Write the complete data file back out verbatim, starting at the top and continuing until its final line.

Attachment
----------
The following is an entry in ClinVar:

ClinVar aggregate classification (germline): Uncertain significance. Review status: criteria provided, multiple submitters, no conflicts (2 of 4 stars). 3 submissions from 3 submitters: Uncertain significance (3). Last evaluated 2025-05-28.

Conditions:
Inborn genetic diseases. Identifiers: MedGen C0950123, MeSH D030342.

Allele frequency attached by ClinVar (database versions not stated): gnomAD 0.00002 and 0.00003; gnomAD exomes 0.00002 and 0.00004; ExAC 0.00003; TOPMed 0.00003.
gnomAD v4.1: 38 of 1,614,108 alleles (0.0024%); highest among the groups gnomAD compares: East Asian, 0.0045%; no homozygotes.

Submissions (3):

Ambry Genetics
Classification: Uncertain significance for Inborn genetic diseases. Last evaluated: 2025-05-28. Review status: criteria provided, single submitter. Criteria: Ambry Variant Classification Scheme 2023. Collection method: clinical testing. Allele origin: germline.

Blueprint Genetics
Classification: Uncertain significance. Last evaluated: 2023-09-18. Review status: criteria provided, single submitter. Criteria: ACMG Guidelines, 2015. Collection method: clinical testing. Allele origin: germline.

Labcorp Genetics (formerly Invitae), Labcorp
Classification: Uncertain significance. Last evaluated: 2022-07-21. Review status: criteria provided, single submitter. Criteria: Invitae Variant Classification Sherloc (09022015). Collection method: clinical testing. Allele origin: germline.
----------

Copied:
The following is an entry in ClinVar:

ClinVar aggregate classification (germline): Uncertain significance. Review status: criteria provided, multiple submitters, no conflicts (2 of 4 stars). 3 submissions from 3 submitters: Uncertain significance (3). Last evaluated 2025-05-28.

Conditions:
Inborn genetic diseases. Identifiers: MedGen C0950123, MeSH D030342.

Allele frequency attached by ClinVar (database versions not stated): gnomAD 0.00002 and 0.00003; gnomAD exomes 0.00002 and 0.00004; ExAC 0.00003; TOPMed 0.00003.
gnomAD v4.1: 38 of 1,614,108 alleles (0.0024%); highest among the groups gnomAD compares: East Asian, 0.0045%; no homozygotes.

Submissions (3):

Ambry Genetics
Classification: Uncertain significance for Inborn genetic diseases. Last evaluated: 2025-05-28. Review status: criteria provided, single submitter. Criteria: Ambry Variant Classification Scheme 2023. Collection method: clinical testing. Allele origin: germline.

Blueprint Genetics
Classification: Uncertain significance. Last evaluated: 2023-09-18. Review status: criteria provided, single submitter. Criteria: ACMG Guidelines, 2015. Collection method: clinical testing. Allele origin: germline.

Labcorp Genetics (formerly Invitae), Labcorp
Classification: Uncertain significance. Last evaluated: 2022-07-21. Review status: criteria provided, single submitter. Criteria: Invitae Variant Classification Sherloc (09022015). Collection method: clinical testing. Allele origin: germline.